At De La Espada, we celebrate the home and the meaningful objects that are physical manifestations of the owners’ experiences. Furniture that lasts a lifetime is not only more meaningful, it is kinder to the environment.

We value interiors and well-being, along with a responsibility to the very pressing needs imposed by climate change. In this spirit, we are sharing a conversation between De La Espada founder Luis De Oliveira and Swedish furniture designer Emma Olbers, who was named Designer of the Year 2019 by magazine RUM Design for her “strong commitment to environmentally friendly and sustainable design,” and was named Environmental Profile of the Year 2018 by Residence Stora Formpris for her environmentally sensitive interior design of the Nationalmuseum library in Stockholm.


Emma Olbers has been compared to Pippi Longstocking on several occasions, and she has begun to accept there may be some truth in the comparison. In addition to being full of confidence and passion, the fictional children’s book character “does what she wants. And she is maybe very honest to herself,” as Emma explains. And looking around Emma’s studio, it is easy to see honesty and a sense of exploration in the items she creates and the space where she has worked for the last 20 years.

“I think...when I compare to [Pippi Longstocking], it’s also, she really wanted something good for the society and for...the planet. And I think that I feel a strong feeling for the environment and doing the right thing for that so maybe that’s the similar thing, too.”


Emma works in a non-linear way. She credits her dyslexia with giving her the ability to “think in 3D” and keep a high number of tasks “organised like it’s a cupboard or something in your head. So it’s very easy to find them even if it looks not so clean here, in the studio.”

Using these “cupboards” in her mind, Emma is able to address complex subjects, including the issue of environmental sustainability, something at the core of her design work.


Luis De Oliveira: When I step into that world [of sustainable design] and try to look at it, I find it just so complicated. Imagine a product has got 50 different things that are needed to make it happen. And you manage somehow to get 48 of them to be, let’s say, sourced responsibly, have met certain standards, and achieve objectives. And then the last two, it’s like, there’s no way around that...we’re looking for a better [option] and it’s just not there. And when that happens, I feel discouraged. It’s like, we’ve got 48 things, we just need the last two and we can say that this product is —

Emma Olbers: Perfect. In a sustainable way.

Luis: It has achieved the objective of sustainability, or responsibility. So don’t you feel that despair?

Emma: Yes I do. But, if we go to sustainability — it’s always your way or your approach what is sustainability. And for me is the Paris Agreement and that we need to look where the —


Luis: Emissions, right? CO2 emissions. The amount by which global temperatures are supposed to rise...trying to lower that. So that’s your guiding principle.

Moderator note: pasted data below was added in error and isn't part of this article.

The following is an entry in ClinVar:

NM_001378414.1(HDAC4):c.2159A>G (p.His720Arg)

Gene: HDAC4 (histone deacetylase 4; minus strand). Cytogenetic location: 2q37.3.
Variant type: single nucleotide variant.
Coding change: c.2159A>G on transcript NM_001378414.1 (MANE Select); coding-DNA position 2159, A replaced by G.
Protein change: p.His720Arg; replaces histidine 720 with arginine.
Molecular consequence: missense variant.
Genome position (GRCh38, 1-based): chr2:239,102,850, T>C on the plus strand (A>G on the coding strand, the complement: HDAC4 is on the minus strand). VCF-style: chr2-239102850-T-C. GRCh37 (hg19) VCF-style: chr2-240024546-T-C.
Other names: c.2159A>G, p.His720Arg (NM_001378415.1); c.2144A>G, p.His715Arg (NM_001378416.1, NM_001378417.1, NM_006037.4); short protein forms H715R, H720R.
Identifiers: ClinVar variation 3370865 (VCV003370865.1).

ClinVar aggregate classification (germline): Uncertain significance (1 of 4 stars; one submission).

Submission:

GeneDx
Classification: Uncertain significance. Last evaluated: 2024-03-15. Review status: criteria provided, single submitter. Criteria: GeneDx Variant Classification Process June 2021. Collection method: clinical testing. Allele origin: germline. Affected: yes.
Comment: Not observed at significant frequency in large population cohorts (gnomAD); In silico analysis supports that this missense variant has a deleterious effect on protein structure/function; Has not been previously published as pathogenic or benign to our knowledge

Emma: Yeah.

Luis: That’s a big guiding principle.

Emma: And then if you listen to, it’s a group of scientists that is called Earth Statement, and they say if we want to keep it to 1.5 degrees this year...emissions [is] the most important thing. So I have chosen to go by the CO2 emission. Because to do this, easier for me to choose the right thing. So if you think that way, 40 to 50% is the choice of material. And the best materials are wood. Or, the best that I used to work with was wood, but now I know only so bamboo and seagrass and —

Luis: Because they are fast growing.

Emma: Yeah, and they’re even CO2 positive. So I’ve put a lot of effort on the material —

Luis: So you’ve reduced it with few simple steps, right? And that means that you’re not necessarily aiming for perfection.

Emma: No, I think that’s hard.

Luis: You are aiming for the best possible result that achieves this change in the progress of the climate, right?

Emma: Yeah.

Luis: Ok, so you don’t despair, then. You have a plan.


Emma: Yes, I have a plan. And I actually did an exhibition, like 3 years ago, when the Swedish Environmental Institute helped me rank my materials and counted out the carbon footprint.

Luis: Hey, so tell me: what surprised you? So, these are people with the technical knowledge to be able to measure all the different processes and the impact that they have.

Emma: And the lifecycle.

Luis: That’s right. So it’s a pretty complicated thing. So when these people did this for you and ranked materials, what surprised you?

Emma: The most surprising, I think, it was...that the difference were so big in between —

Luis: The spread, as we say — between the most effective and the most ineffective.

Emma: Yeah, so it was, like, for soft wood, that is, birch and —

Luis: Yes, pine, for example.

Emma: Pine, yeah. To...leather. 300 times. So that helps me a lot when I choose a seat.


Luis: Hey, wait, you need to stop for a second. You said 300 times difference.

Emma: 300 times!

Luis: In impact.

Emma: Yeah.

Luis: So this is measured, like, per kilo of material, right? And so if I have a kilo of leather — I don’t want to pick on leather, make it the bad guy of the gang —

Emma: Yeah, but kind of it is.